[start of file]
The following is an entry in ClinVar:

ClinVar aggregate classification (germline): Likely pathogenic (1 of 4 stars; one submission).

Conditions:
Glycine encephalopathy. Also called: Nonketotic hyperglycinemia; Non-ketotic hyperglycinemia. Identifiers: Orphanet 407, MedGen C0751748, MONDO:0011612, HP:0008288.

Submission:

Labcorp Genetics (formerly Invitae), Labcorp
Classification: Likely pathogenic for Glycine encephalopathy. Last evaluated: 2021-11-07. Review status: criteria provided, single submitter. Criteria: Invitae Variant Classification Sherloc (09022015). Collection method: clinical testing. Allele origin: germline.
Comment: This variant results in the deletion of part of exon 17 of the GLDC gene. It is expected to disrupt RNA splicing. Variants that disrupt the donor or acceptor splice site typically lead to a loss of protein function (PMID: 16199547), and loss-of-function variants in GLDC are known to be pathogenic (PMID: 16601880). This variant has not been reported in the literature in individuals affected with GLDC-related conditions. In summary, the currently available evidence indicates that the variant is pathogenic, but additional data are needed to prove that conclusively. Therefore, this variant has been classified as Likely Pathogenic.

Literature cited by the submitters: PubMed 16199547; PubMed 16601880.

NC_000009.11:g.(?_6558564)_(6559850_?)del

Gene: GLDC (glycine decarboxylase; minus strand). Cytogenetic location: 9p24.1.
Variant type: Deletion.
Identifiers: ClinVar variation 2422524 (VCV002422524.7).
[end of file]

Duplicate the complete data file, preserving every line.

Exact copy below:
The following is an entry in ClinVar:

ClinVar aggregate classification (germline): Likely pathogenic (1 of 4 stars; one submission).

Conditions:
Glycine encephalopathy. Also called: Nonketotic hyperglycinemia; Non-ketotic hyperglycinemia. Identifiers: Orphanet 407, MedGen C0751748, MONDO:0011612, HP:0008288.

Submission:

Labcorp Genetics (formerly Invitae), Labcorp
Classification: Likely pathogenic for Glycine encephalopathy. Last evaluated: 2021-11-07. Review status: criteria provided, single submitter. Criteria: Invitae Variant Classification Sherloc (09022015). Collection method: clinical testing. Allele origin: germline.
Comment: This variant results in the deletion of part of exon 17 of the GLDC gene. It is expected to disrupt RNA splicing. Variants that disrupt the donor or acceptor splice site typically lead to a loss of protein function (PMID: 16199547), and loss-of-function variants in GLDC are known to be pathogenic (PMID: 16601880). This variant has not been reported in the literature in individuals affected with GLDC-related conditions. In summary, the currently available evidence indicates that the variant is pathogenic, but additional data are needed to prove that conclusively. Therefore, this variant has been classified as Likely Pathogenic.

Literature cited by the submitters: PubMed 16199547; PubMed 16601880.

NC_000009.11:g.(?_6558564)_(6559850_?)del

Gene: GLDC (glycine decarboxylase; minus strand). Cytogenetic location: 9p24.1.
Variant type: Deletion.
Identifiers: ClinVar variation 2422524 (VCV002422524.7).